Jamaica argues it is ready for health tourism


In response to John Connell’s report on the prospects for medical tourism in the Caribbean, The Jamaican Promotions Corporation (JAMPRO) argues that what may be true elsewhere is not true in Jamaica.

Connell argues that plans for medical tourism supported by the "legendary reputation of Jamaican doctors and nurses in the United States, United Kingdom, and Canada,” forget that these doctors and nurses have moved overseas, leaving local skill sets bare. He adds that Jamaican health facilities lack international accreditation and have a myriad of structural, institutional and behavioral barriers that impede the development of high-quality health-service programmes, plus a public health sector that is ailing and creaking.

JAMPRO argues that a viable health and wellness market, rather than medical travel, could be only three or four years away. A JAMPRO committee is expected to produce a concept paper on health and wellness by December 2014.

The state agency points out recently announced investments by American Global and plans by Negril International Hospital to give Jamaica two medical tourism facilities, but not before 2017.

American Global’s plan is to develop Jamaica's first five-star medical tourism facility in Montego Bay. In the first phase, a 50 to 75-bed facility will offer cosmetic surgery, bariatric services and dental treatment. In the early stages, it will focus on non-invasive surgery and by the fourth phase all procedures planned will be on offer. The project is likely to be completed in four years.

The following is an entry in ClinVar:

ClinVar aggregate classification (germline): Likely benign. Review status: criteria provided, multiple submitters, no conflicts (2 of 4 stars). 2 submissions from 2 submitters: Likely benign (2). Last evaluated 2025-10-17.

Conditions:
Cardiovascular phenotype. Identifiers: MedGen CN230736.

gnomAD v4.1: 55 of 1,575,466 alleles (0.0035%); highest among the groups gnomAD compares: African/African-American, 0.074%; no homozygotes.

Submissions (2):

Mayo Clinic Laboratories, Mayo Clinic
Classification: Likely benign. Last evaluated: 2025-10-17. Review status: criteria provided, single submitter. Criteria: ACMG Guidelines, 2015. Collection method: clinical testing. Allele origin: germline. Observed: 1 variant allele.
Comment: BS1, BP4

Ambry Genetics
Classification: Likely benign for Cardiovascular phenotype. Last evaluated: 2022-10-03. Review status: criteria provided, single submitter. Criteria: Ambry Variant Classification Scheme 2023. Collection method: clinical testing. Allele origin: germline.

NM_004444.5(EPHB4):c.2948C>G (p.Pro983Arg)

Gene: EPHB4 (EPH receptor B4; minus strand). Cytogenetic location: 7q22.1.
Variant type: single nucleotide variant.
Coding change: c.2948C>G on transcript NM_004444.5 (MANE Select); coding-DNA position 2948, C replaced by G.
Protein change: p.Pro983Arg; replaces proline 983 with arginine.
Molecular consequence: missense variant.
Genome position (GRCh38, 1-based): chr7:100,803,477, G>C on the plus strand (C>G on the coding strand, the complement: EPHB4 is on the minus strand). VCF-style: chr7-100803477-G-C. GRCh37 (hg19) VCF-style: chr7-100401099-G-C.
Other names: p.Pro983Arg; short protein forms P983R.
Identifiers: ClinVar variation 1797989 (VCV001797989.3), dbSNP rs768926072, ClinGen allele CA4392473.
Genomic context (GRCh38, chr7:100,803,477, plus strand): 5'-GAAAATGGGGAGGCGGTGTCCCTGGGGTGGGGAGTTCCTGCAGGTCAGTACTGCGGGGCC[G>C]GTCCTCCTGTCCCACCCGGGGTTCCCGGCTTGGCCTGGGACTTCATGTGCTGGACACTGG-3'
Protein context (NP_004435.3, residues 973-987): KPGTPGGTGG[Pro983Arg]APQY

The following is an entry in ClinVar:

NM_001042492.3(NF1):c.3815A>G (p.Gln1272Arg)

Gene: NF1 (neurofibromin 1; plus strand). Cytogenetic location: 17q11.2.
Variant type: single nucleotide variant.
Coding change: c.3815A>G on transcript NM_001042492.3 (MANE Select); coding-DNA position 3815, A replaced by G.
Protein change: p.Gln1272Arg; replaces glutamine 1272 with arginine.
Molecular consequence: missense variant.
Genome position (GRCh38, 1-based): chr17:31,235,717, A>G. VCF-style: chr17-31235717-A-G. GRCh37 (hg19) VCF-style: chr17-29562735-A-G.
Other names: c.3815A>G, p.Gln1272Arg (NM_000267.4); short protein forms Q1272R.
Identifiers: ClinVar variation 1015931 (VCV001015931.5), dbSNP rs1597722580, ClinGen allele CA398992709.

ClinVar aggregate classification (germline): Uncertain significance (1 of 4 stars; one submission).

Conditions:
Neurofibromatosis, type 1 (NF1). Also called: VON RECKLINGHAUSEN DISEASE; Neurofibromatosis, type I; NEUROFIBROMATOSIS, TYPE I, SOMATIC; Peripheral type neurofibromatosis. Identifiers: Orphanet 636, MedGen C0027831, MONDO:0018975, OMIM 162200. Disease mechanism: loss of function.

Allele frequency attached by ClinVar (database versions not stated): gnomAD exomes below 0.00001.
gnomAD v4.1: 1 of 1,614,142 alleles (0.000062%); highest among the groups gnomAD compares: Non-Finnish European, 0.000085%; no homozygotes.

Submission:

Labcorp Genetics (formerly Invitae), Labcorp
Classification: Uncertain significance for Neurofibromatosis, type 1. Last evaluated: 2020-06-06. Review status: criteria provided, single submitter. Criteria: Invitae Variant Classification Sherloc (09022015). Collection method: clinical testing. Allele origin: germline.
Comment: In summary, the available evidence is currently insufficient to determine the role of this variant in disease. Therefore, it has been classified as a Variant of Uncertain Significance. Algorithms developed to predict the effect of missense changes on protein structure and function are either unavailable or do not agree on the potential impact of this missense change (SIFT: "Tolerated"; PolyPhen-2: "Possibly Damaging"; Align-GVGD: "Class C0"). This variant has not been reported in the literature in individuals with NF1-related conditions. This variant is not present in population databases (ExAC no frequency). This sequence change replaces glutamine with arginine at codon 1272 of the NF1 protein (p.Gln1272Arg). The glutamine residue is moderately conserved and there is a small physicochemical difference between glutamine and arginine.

The 100-bed Negril International Hospital aims to provide medical treatment that specializes in emergency care, and surgical procedures. The target is Jamaican nationals, the million tourists that visit Negril each year, and medical tourists. There are no private hospitals in Negril and the Negril International Hospital aims to fill this void.

Connell refers to an existing location - MoBay Hope Medical Centre – as an example of failed cosmetic surgery tourism. Hospiten Jamaica, the subsidiary of Spanish company Grupo Hospiten International, which owns MoBay Hope, says it no longer operates a medical tourism facility. Nicola Francis of Hospiten Jamaica explains,” Medical tourism is not our company's focus or service offering. Our company assists and cares for clients who are already on vacation here on the island. We do not offer a tourist package.”

Jamaica is more geared up for health tourism than medical tourism. Jamaica Coalition for Service Industries (JCSI), the Jampro affiliate responsible for devising growth strategies for the service sector lists-
• 40 independent boutique and private spas in Kingston.
• 20 spas in tourism areas.
• 25 hotel and destination spas and wellness centres in the larger hotels
• 15 other establishments.
• Traditional spas including Milk River, Bath, Rockfort and Black River.

JSCI acknowledges that the traditional spas are generally in poor condition and service mainly a small local market rather than health tourists.

Jampro has a target date of 2016 to design the framework for medical tourism and wellness facilities. A JCSI report,’ Three-Year Service Sector Strategies and Expansion Plans” by economist Michael V. Julien in February 2013, indicates there is very little base data around from which to formulate policy.

Following the report, JAMPRO is working on:
• The development and adoption of a private hospital accreditation standard and certification system based on international best practice.
• Amendments to legislation to oversee medical facilities
• Developing medical liability insurance.

Infrastructural improvements, such as the construction of Highway 2000 which links the south and north coast of the island, and the revamping of the island's airports and seaports, will help the future development of health, wellness and medical tourism.



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